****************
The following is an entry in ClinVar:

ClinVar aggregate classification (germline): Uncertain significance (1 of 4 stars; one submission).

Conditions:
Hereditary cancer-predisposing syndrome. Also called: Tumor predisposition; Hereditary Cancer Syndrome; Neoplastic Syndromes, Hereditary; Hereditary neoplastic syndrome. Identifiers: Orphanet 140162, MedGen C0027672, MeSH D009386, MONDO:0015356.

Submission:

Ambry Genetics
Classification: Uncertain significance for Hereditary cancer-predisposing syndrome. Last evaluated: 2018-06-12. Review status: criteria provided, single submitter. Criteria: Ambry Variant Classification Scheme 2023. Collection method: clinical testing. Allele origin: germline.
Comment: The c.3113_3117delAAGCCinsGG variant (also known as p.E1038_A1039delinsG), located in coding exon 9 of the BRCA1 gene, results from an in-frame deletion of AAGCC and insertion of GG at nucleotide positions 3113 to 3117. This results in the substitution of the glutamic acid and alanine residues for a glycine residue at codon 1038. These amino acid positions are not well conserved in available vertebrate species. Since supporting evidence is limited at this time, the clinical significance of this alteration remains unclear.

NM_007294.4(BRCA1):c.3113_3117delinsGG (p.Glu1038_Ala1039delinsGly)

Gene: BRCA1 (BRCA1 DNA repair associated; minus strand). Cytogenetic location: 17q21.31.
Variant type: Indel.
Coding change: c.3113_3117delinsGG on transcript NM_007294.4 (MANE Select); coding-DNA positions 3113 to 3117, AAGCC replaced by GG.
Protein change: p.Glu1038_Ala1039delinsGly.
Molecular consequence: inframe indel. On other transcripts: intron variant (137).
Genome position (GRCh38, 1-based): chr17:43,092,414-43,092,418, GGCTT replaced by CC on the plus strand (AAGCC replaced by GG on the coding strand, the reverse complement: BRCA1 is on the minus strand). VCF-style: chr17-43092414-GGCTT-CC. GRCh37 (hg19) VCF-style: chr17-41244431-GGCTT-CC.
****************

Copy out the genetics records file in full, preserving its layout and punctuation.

The following is an entry in ClinVar:

ClinVar aggregate classification (germline): Uncertain significance (1 of 4 stars; one submission).

Conditions:
Hereditary cancer-predisposing syndrome. Also called: Tumor predisposition; Hereditary Cancer Syndrome; Neoplastic Syndromes, Hereditary; Hereditary neoplastic syndrome. Identifiers: Orphanet 140162, MedGen C0027672, MeSH D009386, MONDO:0015356.

Submission:

Ambry Genetics
Classification: Uncertain significance for Hereditary cancer-predisposing syndrome. Last evaluated: 2018-06-12. Review status: criteria provided, single submitter. Criteria: Ambry Variant Classification Scheme 2023. Collection method: clinical testing. Allele origin: germline.
Comment: The c.3113_3117delAAGCCinsGG variant (also known as p.E1038_A1039delinsG), located in coding exon 9 of the BRCA1 gene, results from an in-frame deletion of AAGCC and insertion of GG at nucleotide positions 3113 to 3117. This results in the substitution of the glutamic acid and alanine residues for a glycine residue at codon 1038. These amino acid positions are not well conserved in available vertebrate species. Since supporting evidence is limited at this time, the clinical significance of this alteration remains unclear.

NM_007294.4(BRCA1):c.3113_3117delinsGG (p.Glu1038_Ala1039delinsGly)

Gene: BRCA1 (BRCA1 DNA repair associated; minus strand). Cytogenetic location: 17q21.31.
Variant type: Indel.
Coding change: c.3113_3117delinsGG on transcript NM_007294.4 (MANE Select); coding-DNA positions 3113 to 3117, AAGCC replaced by GG.
Protein change: p.Glu1038_Ala1039delinsGly.
Molecular consequence: inframe indel. On other transcripts: intron variant (137).
Genome position (GRCh38, 1-based): chr17:43,092,414-43,092,418, GGCTT replaced by CC on the plus strand (AAGCC replaced by GG on the coding strand, the reverse complement: BRCA1 is on the minus strand). VCF-style: chr17-43092414-GGCTT-CC. GRCh37 (hg19) VCF-style: chr17-41244431-GGCTT-CC.